The new Cervélo S5 has been a terribly kept secret by the once-Canadian company. The pros of Jumbo-Visma have been riding, and winning, on this bike since early this season. Now, Cervélo, which is owned by the Dutch organization Pon Holdings, has made it official: its new aero road bike is here.
What took so long for the release? Well, all the challenges that have been affecting bike production throughout the past two years. Cervélo wanted to make sure it had bike in-stock at launch.
Subtle but important changes at the (kinda controversial) V stem of the Cervélo S5
When the previous S5 was announced in 2018, it came with its head-turning, and occasionally polarizing, V stem. The design fulfilled a few roles. It allowed hydraulic brake hoses and shifting cables to run internally from the bars, through the stem and into the head tube with fairly shallow bends. With a more conventional bar/stem combination, the cables have to make a pretty sharp turn into the head tube. That bend can have a negative effect on mechanical shifting performance. To make sure that mechanical shifting would work well, engineers, such as Scott Roy, looked to the V stem layout. “Truthfully, it was scary making that stem,” Roy says. “It was kind of uncharted. We were going through testing and development. We were even over-testing it. We had it with the team for a long time, but we needed to make it full-proof.”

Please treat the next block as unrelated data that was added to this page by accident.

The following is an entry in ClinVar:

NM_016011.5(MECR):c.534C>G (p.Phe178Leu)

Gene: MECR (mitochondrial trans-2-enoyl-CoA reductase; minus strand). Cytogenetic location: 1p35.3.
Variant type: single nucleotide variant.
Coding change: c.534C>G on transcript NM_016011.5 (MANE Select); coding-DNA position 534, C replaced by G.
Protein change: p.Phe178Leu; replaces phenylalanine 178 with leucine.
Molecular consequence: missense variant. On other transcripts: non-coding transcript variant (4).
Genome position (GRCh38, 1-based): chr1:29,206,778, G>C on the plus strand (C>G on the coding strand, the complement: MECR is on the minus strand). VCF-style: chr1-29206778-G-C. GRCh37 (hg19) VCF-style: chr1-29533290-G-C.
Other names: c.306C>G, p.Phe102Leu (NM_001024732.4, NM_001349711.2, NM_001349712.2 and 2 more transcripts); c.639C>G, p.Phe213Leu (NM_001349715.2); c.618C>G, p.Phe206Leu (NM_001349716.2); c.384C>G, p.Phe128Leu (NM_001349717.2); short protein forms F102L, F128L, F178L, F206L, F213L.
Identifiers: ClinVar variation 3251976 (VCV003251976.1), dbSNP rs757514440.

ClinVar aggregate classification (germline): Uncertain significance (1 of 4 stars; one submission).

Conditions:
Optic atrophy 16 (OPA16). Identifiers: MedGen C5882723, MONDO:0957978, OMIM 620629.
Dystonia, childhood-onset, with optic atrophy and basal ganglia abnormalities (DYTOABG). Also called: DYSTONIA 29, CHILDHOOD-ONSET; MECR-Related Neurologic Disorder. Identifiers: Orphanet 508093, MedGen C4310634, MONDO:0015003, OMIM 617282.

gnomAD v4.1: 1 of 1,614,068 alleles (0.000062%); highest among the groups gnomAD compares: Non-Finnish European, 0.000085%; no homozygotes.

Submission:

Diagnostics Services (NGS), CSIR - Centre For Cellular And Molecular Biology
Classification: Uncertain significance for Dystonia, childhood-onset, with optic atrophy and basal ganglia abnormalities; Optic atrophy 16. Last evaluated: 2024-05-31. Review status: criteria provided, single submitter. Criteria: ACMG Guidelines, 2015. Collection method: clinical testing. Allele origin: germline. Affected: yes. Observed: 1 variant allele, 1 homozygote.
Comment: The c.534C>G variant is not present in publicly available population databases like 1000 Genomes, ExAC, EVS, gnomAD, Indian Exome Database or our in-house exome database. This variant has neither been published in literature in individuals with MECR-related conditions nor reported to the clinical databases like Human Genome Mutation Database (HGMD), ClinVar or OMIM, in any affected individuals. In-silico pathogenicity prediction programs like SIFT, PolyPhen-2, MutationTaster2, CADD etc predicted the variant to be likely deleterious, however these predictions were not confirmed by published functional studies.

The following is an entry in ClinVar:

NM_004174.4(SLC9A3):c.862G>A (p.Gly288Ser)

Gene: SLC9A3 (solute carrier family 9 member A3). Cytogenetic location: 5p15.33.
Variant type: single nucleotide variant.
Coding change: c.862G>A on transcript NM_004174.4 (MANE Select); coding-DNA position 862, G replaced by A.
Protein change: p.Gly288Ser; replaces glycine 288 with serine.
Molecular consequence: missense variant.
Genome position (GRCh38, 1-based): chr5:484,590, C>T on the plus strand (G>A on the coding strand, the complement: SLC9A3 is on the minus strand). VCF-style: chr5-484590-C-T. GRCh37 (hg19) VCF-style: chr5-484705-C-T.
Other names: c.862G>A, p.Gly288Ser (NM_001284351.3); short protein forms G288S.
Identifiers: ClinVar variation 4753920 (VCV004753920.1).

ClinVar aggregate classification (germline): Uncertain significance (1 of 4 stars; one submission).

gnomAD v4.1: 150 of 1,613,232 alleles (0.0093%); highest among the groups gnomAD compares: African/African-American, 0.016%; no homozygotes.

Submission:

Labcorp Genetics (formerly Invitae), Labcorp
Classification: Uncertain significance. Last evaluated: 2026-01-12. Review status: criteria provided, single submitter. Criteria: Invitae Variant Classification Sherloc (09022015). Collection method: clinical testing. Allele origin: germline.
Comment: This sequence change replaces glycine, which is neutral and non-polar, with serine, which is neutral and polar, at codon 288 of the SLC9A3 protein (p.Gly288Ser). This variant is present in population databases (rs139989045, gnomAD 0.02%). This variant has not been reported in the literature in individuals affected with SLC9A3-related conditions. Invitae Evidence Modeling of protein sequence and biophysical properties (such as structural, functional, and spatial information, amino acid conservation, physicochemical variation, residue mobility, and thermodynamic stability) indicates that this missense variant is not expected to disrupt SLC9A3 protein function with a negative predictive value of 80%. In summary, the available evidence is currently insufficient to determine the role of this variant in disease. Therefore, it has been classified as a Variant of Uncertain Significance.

The team nailed the functionality of the stem, but there was a hitch when it came to adjustability. The bike came slammed: great for the pros or the vain, but not practical for most of us. Dealers had to have the right bolts and spacers on-hand to set up the bike for customers. If you bought an S5 used, either you’d hope you had the same fit as the bike’s previous owner or you’d have to chase down the right bolts and spacers elsewhere.
With the new S5, the bike ships with one set of bolts and 30 mm of spacers. Sounds like a small thing, but it really does make things easier. When I assembled the bike, I simply threw on all the split spacers, which fit around the brake lines, and twisted in the three bolts. If I want to make a change, it will be a cinch.